Business reverses led the elder Einstein to make a fresh start in Milan, thus introducing Albert to the joys of a freer, sunnier life than had been possible in Germany. Necessity, however, made this holiday a brief one, and after a few months of freedom the preparation for a career began. It opened with an effort, backed by a certificate of mathematical proficiency given by a teacher in the Gymnasium at Munich, to obtain admission to the Polytechnic Academy at Zurich. A year passed in the study of necessary subjects which he had neglected for mathematics, but once admitted, the young Einstein became absorbed in the pursuit of science and philosophy and made astonishing progress. After five distinguished years at the Polytechnic he hoped to step into the post of assistant professor, but found that the kindly words of the professors who had stimulated the hope did not materialize.
Then followed a weary search for work, two brief interludes of teaching, and a stable appointment as examiner at the Confederate Patent Office at Berne. Humdrum as the work was, it had the double advantage of providing a competence and of leaving his mind free for the mathematical speculations which were then taking shape in the theory of relativity. In 1905 his first monograph on the theory was published in a Swiss scientific journal, the Annalen der Physik. Zurich awoke to the fact that it possessed a genius in the form of a patent office clerk, promoted him to be a lecturer at the University and four years later—in 1909—installed him as Professor.
His next appointment was (in 1911) at the University of Prague, where he remained for eighteen months. Following a brief return to Zurich, he went, early in 1914, to Berlin as a professor in the Prussian Academy of Sciences and director of the Kaiser Wilhelm Institute for Theoretical Physics. The period of the Great War was a trying time for Einstein, who could not conceal his ardent pacifism, but he found what solace he could in his studies. Later events brought him into the open and into many parts of the world, as an exponent not only of pacifism but also of world-disarmament and the cause of Jewry. To a man of such views, as passionately held as they were by Einstein, Germany under the Nazis was patently impossible. In 1933 Einstein made his famous declaration: “As long as I have any choice, I will stay only in a country where political liberty, toleration, and equality of all citizens before the law are the rule.” For a time he was a homeless exile; after offers had come to him from Spain and France and Britain, he settled in Princeton as Professor of Mathematical and Theoretical Physics, happy in his work, rejoicing in a free environment, but haunted always by the tragedy of war and oppression.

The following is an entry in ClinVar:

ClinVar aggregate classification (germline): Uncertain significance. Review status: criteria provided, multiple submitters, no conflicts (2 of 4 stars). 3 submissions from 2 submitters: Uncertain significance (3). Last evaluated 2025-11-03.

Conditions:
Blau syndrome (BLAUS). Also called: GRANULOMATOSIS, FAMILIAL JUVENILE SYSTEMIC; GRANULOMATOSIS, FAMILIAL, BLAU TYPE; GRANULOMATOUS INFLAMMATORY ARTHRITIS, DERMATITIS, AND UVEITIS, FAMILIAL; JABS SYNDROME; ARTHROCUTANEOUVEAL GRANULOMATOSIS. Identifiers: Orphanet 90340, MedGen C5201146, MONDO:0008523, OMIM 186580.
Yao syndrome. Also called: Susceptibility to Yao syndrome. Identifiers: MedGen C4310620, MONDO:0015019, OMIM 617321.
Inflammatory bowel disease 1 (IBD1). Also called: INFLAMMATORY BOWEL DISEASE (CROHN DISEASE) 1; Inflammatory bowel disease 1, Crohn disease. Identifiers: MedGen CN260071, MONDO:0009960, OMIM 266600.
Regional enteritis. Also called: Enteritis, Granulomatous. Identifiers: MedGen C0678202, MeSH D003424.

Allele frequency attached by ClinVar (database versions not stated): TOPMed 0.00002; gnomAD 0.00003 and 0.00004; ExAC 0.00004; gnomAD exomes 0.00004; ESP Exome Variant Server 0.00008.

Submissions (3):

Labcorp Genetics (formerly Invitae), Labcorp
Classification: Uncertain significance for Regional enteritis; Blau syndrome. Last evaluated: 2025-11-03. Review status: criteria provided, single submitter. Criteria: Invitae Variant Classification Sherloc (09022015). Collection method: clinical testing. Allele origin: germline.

The World As I See It, in its original form, includes essays by Einstein on relativity and cognate subjects. For reasons indicated above, these have been omitted in the present edition; the object of this reprint is simply to reveal to the general reader the human side of one of the most dominating figures of our day.